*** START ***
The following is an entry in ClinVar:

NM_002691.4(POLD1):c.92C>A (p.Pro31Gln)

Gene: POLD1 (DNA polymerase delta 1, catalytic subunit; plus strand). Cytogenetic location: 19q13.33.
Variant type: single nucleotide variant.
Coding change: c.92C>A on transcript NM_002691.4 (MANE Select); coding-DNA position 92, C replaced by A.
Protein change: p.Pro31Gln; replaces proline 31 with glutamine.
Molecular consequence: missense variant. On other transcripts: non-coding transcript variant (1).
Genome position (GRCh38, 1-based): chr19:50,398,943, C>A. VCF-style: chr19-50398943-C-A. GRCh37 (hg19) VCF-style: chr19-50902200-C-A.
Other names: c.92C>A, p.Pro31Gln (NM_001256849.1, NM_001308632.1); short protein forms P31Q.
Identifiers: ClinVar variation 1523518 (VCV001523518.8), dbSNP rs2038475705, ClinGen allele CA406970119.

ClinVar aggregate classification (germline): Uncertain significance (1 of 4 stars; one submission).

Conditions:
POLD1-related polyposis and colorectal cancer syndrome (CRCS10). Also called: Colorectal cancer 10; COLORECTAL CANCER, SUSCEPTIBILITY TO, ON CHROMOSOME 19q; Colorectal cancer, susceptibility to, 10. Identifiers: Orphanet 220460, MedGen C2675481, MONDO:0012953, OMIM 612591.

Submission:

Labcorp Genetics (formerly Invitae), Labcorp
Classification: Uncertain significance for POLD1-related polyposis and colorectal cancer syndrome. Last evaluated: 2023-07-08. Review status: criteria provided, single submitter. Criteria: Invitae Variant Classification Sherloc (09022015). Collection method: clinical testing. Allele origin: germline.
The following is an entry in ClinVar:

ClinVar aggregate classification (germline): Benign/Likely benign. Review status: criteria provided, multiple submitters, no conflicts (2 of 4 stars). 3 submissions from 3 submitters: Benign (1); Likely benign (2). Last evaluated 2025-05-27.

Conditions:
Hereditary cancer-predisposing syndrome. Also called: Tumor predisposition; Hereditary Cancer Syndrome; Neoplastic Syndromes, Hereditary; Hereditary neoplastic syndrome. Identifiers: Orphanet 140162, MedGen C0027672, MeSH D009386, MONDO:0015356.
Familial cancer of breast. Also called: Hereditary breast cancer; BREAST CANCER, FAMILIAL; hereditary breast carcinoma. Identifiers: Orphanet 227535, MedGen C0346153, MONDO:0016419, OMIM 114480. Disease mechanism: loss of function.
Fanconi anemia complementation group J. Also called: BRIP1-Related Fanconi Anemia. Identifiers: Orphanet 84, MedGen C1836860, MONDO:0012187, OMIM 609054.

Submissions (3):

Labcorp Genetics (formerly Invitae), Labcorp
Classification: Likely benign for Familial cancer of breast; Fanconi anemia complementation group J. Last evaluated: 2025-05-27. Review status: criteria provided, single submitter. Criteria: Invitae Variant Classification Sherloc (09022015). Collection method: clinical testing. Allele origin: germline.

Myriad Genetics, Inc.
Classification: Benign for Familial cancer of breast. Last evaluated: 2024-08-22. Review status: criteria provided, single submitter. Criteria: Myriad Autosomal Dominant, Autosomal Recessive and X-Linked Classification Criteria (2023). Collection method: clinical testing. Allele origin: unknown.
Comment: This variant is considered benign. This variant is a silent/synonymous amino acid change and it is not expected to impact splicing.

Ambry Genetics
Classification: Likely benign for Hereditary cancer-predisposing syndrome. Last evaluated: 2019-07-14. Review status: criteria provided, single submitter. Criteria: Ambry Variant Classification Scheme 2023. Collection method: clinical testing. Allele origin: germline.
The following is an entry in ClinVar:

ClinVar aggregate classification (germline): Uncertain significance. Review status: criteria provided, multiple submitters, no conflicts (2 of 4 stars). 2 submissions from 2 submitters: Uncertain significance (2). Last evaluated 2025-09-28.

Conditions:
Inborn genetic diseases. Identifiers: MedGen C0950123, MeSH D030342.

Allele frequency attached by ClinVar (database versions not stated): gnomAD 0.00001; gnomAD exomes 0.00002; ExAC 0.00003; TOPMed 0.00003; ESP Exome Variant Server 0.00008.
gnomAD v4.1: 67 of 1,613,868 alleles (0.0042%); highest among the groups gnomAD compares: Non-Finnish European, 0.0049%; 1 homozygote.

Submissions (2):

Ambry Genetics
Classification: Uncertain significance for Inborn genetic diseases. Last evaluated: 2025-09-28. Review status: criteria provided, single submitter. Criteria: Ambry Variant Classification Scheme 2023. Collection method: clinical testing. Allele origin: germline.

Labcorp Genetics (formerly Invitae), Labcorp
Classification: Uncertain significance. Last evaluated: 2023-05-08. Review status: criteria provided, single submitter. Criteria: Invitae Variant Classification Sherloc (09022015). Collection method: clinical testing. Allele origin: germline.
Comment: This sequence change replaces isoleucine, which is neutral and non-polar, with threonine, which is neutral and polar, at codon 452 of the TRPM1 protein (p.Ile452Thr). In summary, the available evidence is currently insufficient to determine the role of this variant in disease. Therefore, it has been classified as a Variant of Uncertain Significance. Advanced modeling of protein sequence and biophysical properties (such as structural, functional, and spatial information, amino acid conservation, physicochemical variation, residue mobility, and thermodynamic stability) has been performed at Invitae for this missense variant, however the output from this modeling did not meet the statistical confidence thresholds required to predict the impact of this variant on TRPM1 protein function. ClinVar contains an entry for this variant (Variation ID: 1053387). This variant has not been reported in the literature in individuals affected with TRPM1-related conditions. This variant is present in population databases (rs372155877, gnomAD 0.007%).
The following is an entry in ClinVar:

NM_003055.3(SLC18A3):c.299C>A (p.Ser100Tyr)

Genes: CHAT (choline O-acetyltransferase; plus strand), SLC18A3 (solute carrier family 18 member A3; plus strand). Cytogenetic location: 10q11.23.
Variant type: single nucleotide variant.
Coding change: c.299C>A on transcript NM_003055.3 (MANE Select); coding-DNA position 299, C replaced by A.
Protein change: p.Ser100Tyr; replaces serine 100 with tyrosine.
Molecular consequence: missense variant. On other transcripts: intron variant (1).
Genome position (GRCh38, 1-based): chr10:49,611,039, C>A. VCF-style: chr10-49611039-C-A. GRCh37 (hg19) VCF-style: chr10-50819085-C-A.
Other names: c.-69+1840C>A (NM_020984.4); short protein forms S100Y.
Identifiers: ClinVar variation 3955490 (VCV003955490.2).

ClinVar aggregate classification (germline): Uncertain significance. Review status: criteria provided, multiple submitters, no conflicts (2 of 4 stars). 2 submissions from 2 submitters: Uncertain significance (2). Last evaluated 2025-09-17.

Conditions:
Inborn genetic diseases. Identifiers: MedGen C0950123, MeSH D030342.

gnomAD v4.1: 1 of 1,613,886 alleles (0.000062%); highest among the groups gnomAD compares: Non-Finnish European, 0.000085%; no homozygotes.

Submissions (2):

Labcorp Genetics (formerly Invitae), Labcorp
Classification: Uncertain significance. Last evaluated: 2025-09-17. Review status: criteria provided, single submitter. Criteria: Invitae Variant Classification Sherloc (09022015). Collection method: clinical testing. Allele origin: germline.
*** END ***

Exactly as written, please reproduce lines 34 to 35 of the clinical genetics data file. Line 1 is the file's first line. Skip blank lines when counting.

Inborn genetic diseases. Identifiers: MedGen C0950123, MeSH D030342.

Allele frequency attached by ClinVar (database versions not stated): gnomAD 0.00001; gnomAD exomes 0.00002; ExAC 0.00003; TOPMed 0.00003; ESP Exome Variant Server 0.00008.